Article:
Have you ever read parenting advice that sounds good, but it also sounds like a ton of work? Like attachment parenting looks very snuggly, but just feels a little 24/7, or authoritative parenting seems like it makes sense, but it feels like you don’t get much time to kick back and relax?
Well, here’s a new parenting concept brought to you by Tom Williams, the recent winner of the United Kingdom’s version of Alone, the runaway popular reality TV show that dumps a group of contestants in the wilderness and waits to see who can last the longest without calling for help: He wants us all to leave our kids alone on a desert island.
Yes, you heard that right.
No, you can’t start packing their things just yet.
No, you cannot just start calling yourself a “desert island mom” and go to the spa.
Yes, this concept starts making a little more sense when he explains it.
“We have too much comfort and no jeopardy in our lives. Our lives are easier and easier and easier, and depression, anxiety, and ill health are skyrocketing. Clearly, we're not necessarily living better lives as a consequence of the comforts, and we need that adversity and challenge to stay sharper and to be healthier,” he told the Longview News-Journal. “Children need coming-of-age experiences, and they need that adversity to build up that resilience.”
Okay. I’m convinced. I’m going to put a poncho on my kid, give them a flint, and send them into the woods.
Williams talked about the skills and the mindset he needed in order to win the survival show: he spent 34 days solo in the middle-of-nowhere Canada, eating mice and building a shelter with minimal resources.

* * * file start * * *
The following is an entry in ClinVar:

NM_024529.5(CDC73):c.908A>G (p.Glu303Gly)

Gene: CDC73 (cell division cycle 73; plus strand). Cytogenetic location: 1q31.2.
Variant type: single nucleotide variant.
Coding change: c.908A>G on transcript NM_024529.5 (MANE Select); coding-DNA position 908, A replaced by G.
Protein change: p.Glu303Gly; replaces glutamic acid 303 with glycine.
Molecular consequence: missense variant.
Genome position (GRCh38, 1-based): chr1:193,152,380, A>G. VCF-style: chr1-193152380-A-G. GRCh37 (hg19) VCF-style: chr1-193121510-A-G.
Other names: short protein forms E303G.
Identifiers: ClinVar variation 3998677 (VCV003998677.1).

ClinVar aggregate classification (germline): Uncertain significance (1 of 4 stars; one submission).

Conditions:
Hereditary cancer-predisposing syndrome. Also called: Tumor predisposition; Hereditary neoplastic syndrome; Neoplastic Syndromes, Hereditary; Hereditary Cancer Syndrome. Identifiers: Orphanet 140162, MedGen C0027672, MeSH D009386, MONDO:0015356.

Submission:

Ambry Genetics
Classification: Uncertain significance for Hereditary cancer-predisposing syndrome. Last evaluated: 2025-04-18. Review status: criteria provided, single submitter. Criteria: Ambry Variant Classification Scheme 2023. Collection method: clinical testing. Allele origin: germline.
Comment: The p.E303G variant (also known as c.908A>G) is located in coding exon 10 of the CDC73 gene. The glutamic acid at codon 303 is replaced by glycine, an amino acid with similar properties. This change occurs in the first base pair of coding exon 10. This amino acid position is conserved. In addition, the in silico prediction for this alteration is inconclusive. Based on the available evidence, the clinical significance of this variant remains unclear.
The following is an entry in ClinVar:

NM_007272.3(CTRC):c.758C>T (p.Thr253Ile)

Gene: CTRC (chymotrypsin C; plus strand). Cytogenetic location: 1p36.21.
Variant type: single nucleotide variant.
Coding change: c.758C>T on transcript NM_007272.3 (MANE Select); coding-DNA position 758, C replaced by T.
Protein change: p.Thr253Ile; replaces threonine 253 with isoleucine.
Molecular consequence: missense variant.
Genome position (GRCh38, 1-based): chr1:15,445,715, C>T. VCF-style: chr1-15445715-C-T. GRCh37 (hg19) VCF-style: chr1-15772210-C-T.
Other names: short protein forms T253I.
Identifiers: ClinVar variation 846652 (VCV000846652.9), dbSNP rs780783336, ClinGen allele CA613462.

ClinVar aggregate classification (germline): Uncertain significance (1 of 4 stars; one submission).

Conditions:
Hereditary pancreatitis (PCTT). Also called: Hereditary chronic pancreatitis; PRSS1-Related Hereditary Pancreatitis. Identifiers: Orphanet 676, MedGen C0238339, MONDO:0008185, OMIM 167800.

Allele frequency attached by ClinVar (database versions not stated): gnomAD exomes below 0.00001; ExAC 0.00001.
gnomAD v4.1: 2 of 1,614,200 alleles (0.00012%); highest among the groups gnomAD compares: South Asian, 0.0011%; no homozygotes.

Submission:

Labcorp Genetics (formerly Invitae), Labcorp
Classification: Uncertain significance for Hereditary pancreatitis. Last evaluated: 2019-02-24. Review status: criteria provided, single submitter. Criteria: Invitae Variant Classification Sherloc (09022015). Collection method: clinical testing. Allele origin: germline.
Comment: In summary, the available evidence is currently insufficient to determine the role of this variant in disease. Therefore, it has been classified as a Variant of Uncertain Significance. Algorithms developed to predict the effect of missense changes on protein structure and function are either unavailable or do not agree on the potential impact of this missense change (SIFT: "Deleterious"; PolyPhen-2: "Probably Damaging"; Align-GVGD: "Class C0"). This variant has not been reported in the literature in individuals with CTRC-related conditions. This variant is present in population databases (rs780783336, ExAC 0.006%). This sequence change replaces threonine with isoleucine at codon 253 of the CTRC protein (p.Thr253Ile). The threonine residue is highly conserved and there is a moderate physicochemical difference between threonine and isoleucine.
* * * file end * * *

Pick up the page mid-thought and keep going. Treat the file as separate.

First off, he needed a totally positive and optimistic attitude, and you’ve got to dump negative self-talk, too.
"There is only one companion in your brain, and you must pay attention to how they talk to you,” he said in the interview. “You've got to ensure that your inner voice is your best friend, and they're picking you up. You won't go far, calling yourself an idiot and being unconscious of yourself out there.”
This is actually advice I need to survive every day of single parenthood, too.
You also have to see opportunity instead of fear, he adds.
“When I arrived, the helicopter left. I was looking at my land, and instead of a green wall of trees, I thought this was a kind place that would support me. I felt like I had everything I needed here,” he said of his outlook.
All of these thoughts led him to create Desert Island Survival, a company that will literally strand you alone on an uninhabited island with only your thoughts, and you pay them for the privilege. Sure, they also teach survival skills for the first leg of your trip, but the latter part of the package involves three days of solitary time, too.
He’s already taken his 6-year-old son Edward to a deserted island for three days — they only had food, water, and a couple of hammocks. And no screens. Talk about surviving in the harshest conditions.
It revealed another benefit to desert island living: you get to work on mindfulness and presence.
“I also noticed how much more present I was as a father,” he said of the adventure with his son. “Obviously, without having the option of a screen, we connected deeper. I enjoyed teaching him things like reviving the fire from the embers. It made me more mindful that when we spend time out in nature with the children, we get more on their level. We are more present and a better parent.”
While it’s very fun to joke about abandoning all of our children alone on an island because it’s good for them, Williams is definitely making some very sensible points about raising strong, healthy kids — as well as how to be a top-notch parent. It sounds simple, but it’s true: staying positive, looking for opportunities, and giving in to the present moment are all central keys to life. And they’re skills we can work on with our families every day, and not just alone on tropical islands, even if that sounds sort of nice.